Dave Says

Dear Dave,

I have three stepchildren, the oldest of which is married and has a little baby. The only time we hear from him is when they want money. We don’t mind helping out once in a while, but his wife just seems lazy. She stays at home all the time, and doesn’t help bring in anything. What can we do to fix this?

—Cindy

Dear Cindy,

When your relationship with someone is based on you giving them money, then you don’t have a relationship. But there may be other reasons they aren’t calling very much.

If you say things about his wife being lazy when you do talk, it probably makes them both angry. If this is the case, they may only call when they’re desperate enough to put up with your comments about her. Plus, taking care of a baby is one of the hardest full-time jobs around. The value or importance of what someone does isn’t always reflected in a paycheck.

But I don’t think you should be giving them money all the time, either. You could try gently giving advice, instead. Maybe they need to be on a budget, or perhaps they should be spending less.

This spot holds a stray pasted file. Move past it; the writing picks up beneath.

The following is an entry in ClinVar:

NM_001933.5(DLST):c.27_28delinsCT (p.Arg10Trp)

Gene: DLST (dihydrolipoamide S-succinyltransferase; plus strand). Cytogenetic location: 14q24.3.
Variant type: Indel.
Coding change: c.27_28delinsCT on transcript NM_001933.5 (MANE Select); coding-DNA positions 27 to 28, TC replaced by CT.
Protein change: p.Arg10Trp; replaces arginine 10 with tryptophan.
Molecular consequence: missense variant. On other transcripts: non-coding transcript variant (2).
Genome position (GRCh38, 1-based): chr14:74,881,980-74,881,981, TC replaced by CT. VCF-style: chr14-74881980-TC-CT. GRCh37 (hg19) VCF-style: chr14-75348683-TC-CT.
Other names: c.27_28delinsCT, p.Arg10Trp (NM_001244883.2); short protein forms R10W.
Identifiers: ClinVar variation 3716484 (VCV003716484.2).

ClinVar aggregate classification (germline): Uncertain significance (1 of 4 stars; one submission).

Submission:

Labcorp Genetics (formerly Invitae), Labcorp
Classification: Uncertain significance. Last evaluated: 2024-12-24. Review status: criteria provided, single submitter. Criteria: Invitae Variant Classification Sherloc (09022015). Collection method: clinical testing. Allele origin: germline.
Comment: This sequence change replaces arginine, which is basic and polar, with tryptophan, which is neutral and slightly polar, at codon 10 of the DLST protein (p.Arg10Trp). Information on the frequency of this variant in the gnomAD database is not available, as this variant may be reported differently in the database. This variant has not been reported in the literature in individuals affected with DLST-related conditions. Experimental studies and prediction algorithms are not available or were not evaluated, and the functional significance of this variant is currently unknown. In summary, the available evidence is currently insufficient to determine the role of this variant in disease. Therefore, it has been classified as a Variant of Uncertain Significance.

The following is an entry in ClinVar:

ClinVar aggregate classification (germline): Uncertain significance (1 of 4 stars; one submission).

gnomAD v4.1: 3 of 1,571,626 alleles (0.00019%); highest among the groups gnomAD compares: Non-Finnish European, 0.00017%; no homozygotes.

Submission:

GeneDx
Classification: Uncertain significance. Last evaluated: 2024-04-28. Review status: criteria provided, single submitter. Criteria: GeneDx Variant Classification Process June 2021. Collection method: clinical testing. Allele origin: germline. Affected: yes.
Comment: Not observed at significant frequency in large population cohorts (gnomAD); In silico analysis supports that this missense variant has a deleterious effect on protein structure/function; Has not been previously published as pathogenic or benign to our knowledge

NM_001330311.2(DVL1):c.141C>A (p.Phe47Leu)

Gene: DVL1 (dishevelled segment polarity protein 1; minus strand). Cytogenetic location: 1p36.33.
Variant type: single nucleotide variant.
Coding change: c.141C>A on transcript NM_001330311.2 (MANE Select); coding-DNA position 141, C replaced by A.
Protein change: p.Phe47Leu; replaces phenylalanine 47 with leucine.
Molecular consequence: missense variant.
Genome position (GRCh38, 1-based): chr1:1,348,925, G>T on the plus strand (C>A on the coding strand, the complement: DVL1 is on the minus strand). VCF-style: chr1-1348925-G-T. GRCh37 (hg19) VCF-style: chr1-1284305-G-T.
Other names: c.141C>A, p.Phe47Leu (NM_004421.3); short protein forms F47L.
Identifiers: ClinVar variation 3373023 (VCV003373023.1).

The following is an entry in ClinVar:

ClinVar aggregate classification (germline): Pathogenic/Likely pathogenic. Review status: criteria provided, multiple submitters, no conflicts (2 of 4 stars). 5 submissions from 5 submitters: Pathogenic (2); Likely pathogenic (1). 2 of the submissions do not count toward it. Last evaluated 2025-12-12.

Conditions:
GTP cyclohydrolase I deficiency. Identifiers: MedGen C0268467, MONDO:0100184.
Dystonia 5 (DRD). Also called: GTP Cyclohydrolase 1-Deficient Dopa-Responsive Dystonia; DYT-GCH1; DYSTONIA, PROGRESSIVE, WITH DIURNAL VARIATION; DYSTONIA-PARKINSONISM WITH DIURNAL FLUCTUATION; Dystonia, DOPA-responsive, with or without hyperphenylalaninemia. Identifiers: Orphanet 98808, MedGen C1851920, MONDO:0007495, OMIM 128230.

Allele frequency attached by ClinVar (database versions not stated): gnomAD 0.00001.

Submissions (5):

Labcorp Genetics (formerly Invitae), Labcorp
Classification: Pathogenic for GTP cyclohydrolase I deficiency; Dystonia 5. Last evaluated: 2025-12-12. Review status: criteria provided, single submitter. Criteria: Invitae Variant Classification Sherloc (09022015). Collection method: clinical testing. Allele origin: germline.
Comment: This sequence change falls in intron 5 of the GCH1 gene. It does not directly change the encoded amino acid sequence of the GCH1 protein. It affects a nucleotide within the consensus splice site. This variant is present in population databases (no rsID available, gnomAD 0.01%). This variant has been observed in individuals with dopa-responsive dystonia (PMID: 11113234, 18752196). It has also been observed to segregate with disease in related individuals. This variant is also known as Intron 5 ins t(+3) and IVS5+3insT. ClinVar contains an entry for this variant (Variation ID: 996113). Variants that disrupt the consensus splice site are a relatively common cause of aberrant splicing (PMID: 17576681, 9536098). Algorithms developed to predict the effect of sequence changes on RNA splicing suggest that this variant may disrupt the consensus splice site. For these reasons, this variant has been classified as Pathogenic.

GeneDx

Regardless, I’m always against perpetuating relationships that are based on handing out money!

—Dave

 

 

Dear Dave,

I’m 58, my kids are all out on their own, and I rent a great little apartment. It’s a perfect setup for me, because I travel quite a bit. However, I’ve had several people tell me I should really look into buying a house. I’ve saved about $450,000, I make $90,000 a year, and my rent is $1,100 a month. So, I guess I’m looking for validation. Is it okay for me to continue being a renter?

—Alan

Dear Alan,

I think it depends a lot on the ratio of rent to wealth. By this, I mean if the rent isn’t much compared to the size of your income and nest egg, then I’d say keep the apartment. It’s not doing you any real financial damage, plus you still have the ability to invest in things other than a personal residence.

Now, if you’re not doing any other investing because your income is being eaten up by rent, then apartment living starts to become a bad idea pretty fast. But the only real downside, long term, is that market rents will go up eventually. If they rise faster than your income, then you could lose control of that part of your life. Or what if the current owners sell the building, and the new management jacks up the rent? Then, you’d need to look into buying something so you could regain control of all that.

Still, if I’m in your situation, with your lifestyle and having piles of cash saved up, I’d stay put. It sounds to me like you’ve got a pretty sweet situation, Alan. But if things get sassy instead of sweet, you’ll be forced to revisit this issue.

—Dave

For more financial help please visit www.daveramsey.com.

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